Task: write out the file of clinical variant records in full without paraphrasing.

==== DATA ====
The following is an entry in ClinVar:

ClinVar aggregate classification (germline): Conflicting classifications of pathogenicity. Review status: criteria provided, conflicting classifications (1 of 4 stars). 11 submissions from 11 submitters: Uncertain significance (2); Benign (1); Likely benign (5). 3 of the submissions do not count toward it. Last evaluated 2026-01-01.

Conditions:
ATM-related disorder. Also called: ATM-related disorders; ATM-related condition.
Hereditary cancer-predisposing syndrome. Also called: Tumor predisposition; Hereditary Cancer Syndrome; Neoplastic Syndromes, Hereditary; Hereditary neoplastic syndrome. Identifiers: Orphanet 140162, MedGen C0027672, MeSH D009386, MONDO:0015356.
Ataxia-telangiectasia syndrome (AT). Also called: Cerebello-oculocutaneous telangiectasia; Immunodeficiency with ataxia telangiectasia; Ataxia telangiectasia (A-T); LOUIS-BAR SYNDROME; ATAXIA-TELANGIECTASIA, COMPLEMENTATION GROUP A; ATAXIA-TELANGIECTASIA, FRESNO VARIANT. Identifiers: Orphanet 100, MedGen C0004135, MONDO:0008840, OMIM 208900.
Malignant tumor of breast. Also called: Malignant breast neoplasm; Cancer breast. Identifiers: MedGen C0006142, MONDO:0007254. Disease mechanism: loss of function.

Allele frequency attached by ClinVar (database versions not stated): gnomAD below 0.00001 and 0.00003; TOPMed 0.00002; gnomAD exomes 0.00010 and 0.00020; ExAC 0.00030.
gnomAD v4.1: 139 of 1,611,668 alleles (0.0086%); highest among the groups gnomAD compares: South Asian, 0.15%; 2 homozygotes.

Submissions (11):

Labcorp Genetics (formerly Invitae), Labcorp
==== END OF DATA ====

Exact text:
The following is an entry in ClinVar:

ClinVar aggregate classification (germline): Conflicting classifications of pathogenicity. Review status: criteria provided, conflicting classifications (1 of 4 stars). 11 submissions from 11 submitters: Uncertain significance (2); Benign (1); Likely benign (5). 3 of the submissions do not count toward it. Last evaluated 2026-01-01.

Conditions:
ATM-related disorder. Also called: ATM-related disorders; ATM-related condition.
Hereditary cancer-predisposing syndrome. Also called: Tumor predisposition; Hereditary Cancer Syndrome; Neoplastic Syndromes, Hereditary; Hereditary neoplastic syndrome. Identifiers: Orphanet 140162, MedGen C0027672, MeSH D009386, MONDO:0015356.
Ataxia-telangiectasia syndrome (AT). Also called: Cerebello-oculocutaneous telangiectasia; Immunodeficiency with ataxia telangiectasia; Ataxia telangiectasia (A-T); LOUIS-BAR SYNDROME; ATAXIA-TELANGIECTASIA, COMPLEMENTATION GROUP A; ATAXIA-TELANGIECTASIA, FRESNO VARIANT. Identifiers: Orphanet 100, MedGen C0004135, MONDO:0008840, OMIM 208900.
Malignant tumor of breast. Also called: Malignant breast neoplasm; Cancer breast. Identifiers: MedGen C0006142, MONDO:0007254. Disease mechanism: loss of function.

Allele frequency attached by ClinVar (database versions not stated): gnomAD below 0.00001 and 0.00003; TOPMed 0.00002; gnomAD exomes 0.00010 and 0.00020; ExAC 0.00030.
gnomAD v4.1: 139 of 1,611,668 alleles (0.0086%); highest among the groups gnomAD compares: South Asian, 0.15%; 2 homozygotes.

Submissions (11):

Labcorp Genetics (formerly Invitae), Labcorp